In regards to the head.. I actually found a VERY low hour XR250R head on ebay for not that much money. I figured that repairing my head would cost nearly the same as what I paid for a low hour head, plus I'd likely need new valves at that point as mine were showing some wear. It should arrive within a day or two. I'll be taking it apart and installing some new valve stem seals as I've already got them on hand and might as well put 'em to good use.
As for the cylinder, I'm hoping to drop it and the piston off this week to get them bored out & matched. Thankfully I've got next Monday and Tuesday off, and with a bit of luck, I should be able to have much of the bike reassembled after this next long weekend of mine.
Looks like fun.
I am worried about your connecting rod, it looked like it had bluing on it, like it got red hot.
Having a rod come apart is not nice.
I have worked on some bikes that had bad scoring on the pistons, and ones that melted holes through the top, and never have I seen a rod that looked as cooked as yours.
Hard to tell from the pix about the head, needs to be cleaned up and a light valve lap done to see how the seats are.
When I first tore this thing down, I was pretty worried about that as well. Posted a topic over at ThumperTalk, and was told that because of the way Honda heats and assembles these con rods, all of them have a blue tinge to them. Apparently it is normal.
Examples from other XRs...
I was pretty paranoid about this until it was brought to my attention that nearly all the XR con rods look just like this. I will say the the photograph makes it a little more blue than it actually appears in person, but it seems like it is fairly par for normal as far as XR rods are concerned.
The new /barely used head (hopefully arriving tomorrow) should be in MUCH better shape than what I've got. I plan to change the stem seals, bolt it on, and continue. I may take my old head and have the valve seats re-machined, and then stick it back up on Ebay. Cam slots and everything else is absolutely fine.. It was just those valve seats that were trashed.
As near as I can tell, I'm guessing that... Bike was lean from factory, and jetting was never changed. PO installed Unifilter air filter and removed exhaust baffle without rejetting, making the bike even more lean. Exhaust header cracked, further contributing to lean condition. Bike started to ping/detonate, and pieces of the head & valves were blown off & fell on top of the piston... where they scratched the sides of the cylinder up, leading to oil consumption, and finally to my discovery that the bike was using oil. That's my best guess, anyway.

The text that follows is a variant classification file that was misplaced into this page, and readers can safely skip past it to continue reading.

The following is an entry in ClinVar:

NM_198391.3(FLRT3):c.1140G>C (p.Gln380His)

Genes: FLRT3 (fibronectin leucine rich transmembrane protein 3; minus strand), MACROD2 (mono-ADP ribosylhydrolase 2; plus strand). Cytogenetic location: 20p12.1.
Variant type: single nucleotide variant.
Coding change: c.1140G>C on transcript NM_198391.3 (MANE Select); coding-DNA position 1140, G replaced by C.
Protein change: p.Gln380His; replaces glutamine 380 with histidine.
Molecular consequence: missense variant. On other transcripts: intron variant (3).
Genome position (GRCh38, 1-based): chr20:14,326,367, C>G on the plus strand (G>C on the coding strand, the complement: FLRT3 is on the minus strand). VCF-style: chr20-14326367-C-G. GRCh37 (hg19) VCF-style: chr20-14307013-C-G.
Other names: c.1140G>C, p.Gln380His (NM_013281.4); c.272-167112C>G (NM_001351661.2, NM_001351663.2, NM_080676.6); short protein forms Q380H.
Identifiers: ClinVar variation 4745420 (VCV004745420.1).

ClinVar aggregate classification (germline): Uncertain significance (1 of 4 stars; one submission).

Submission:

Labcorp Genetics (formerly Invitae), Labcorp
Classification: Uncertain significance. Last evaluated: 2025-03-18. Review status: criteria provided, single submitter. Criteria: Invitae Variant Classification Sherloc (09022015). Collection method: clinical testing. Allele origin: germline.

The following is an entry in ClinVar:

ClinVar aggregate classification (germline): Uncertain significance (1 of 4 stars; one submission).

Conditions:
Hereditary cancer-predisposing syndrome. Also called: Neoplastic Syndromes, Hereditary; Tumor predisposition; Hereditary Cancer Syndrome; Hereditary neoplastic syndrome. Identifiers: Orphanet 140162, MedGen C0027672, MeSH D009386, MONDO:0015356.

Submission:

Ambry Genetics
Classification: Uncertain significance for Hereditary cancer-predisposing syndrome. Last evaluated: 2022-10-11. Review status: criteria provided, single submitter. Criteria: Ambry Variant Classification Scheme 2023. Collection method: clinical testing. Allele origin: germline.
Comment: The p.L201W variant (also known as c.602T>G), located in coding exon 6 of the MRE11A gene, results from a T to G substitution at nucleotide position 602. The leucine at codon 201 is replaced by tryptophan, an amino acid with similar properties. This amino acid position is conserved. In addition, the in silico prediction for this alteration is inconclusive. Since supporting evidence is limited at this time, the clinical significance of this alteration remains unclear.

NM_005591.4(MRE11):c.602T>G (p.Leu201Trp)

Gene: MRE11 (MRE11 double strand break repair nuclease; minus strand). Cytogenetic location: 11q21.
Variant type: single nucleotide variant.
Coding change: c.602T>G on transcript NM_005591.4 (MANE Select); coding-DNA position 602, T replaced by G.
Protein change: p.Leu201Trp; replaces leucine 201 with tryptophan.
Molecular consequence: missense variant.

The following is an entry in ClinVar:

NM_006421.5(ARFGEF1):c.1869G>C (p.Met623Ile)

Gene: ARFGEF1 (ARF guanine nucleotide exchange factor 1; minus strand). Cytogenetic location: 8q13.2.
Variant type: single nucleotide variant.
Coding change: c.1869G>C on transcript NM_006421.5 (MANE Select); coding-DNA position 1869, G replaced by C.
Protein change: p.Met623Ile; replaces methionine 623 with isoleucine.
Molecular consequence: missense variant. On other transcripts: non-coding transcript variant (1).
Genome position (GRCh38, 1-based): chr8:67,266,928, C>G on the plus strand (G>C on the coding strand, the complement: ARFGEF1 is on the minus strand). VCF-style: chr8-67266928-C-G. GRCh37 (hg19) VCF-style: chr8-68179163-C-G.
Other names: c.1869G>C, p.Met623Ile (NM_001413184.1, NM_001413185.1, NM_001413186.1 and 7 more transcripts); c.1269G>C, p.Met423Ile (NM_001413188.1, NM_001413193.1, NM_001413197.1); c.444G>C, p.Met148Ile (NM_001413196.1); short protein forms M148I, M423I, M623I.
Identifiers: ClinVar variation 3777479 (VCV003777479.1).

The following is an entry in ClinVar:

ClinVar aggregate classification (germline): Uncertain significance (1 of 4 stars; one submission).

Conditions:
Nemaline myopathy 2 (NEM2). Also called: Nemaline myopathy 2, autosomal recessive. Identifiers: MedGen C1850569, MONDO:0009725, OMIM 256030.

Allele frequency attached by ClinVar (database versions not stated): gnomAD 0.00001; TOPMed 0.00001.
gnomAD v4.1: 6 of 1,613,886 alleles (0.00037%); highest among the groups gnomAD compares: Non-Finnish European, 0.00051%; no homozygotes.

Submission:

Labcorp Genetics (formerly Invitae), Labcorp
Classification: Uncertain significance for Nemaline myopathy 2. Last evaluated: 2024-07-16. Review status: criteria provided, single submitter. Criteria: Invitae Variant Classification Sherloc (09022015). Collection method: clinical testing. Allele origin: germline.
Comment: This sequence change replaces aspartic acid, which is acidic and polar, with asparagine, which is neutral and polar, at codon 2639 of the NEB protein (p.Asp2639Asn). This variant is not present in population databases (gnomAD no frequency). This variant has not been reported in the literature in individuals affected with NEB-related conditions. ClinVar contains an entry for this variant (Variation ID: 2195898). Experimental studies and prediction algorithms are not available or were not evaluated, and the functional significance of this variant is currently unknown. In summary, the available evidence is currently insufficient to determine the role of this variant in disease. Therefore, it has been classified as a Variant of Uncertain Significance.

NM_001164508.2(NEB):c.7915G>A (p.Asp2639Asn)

Thanks for the great pics! I have recently been paying some attention to my XR250L that has been playing village bicycle since I got the 600R. Just bumped up the jetting and it is a bit friskier. Should have done it years ago!
Glad your rod is not toast.
That piston sure got hot though, looks like some old Triumphs I had.
On those bikes, if you broke them in easy, the rings did not seal well the they ran very hot and looked like your piston.
In your case, its likely from lean running?
The replacement cylinder head arrived in great condition, with one little exception... Whoever was disassembling that particular XR had sheered off one of the carb boot bolts. A quick message to the seller, and I was refunded twenty bucks which went towards the purchase of a Heli-coil kit. I'm not a huge fan of Heli-coils in high stress situations, but this is just the intake boot which has around 7-8 ft/lbs of torque on it. No problem. Removed the valves, and all of the seats & valves were in fantastic condition.
My first method of attack was to apply a little bit of heat and try to twist out the remaining edge of the stud with a pair of Vise-grips. No dice. Second attack was via Ez-out, which promptly started to sheer off. I stopped before it broke and abandoned removal, instead opting to simply drill it out and install the aforementioned Heli-coil. Worked like a charm.
Fast forward another week or so... At this point, I finally dug into the rest of the engine and removed the clutch side cover from the engine case. I'd need to remove the clutch basket in order to replace the cam chain. Via another ADV member's XR650L rebuild thread, I constructed a tool from flat aluminum in order to hold the clutch posts in place while I removed the center clutch nut with a breaker bar. I don't own an impact wrench, and it seemed like it would do the trick...
The other 'tip' to help in this case is to hold the rear brake down with the bike in the highest gear possible, and THEN twist on the center nut. I spent a day cleaning up the rear of the bike, but when I tried to bleed the rear caliper, discovered that the damned thing had seized. Ugh! Couldn't get the damned piston out of the caliper for the life of me. I began scouting ebay for another caliper, and meanwhile gave the clutch nut a go with my newly made tool. I figured it would still do the trick.
It didn't :ddog
Sheered off one of the posts... and then two more in rapid succession. Not good! Honda's tool is a little different from the one I constructed, but the general idea is the same. Holding those clutch spring 'posts' further away from the actual clutch plate simply put too much torque on then, and that was that. I was pissed at that point with my $40 dollar mistake, and walked away from the bike for another week and a half, or so. In the meantime, I placed an order for a few more parts..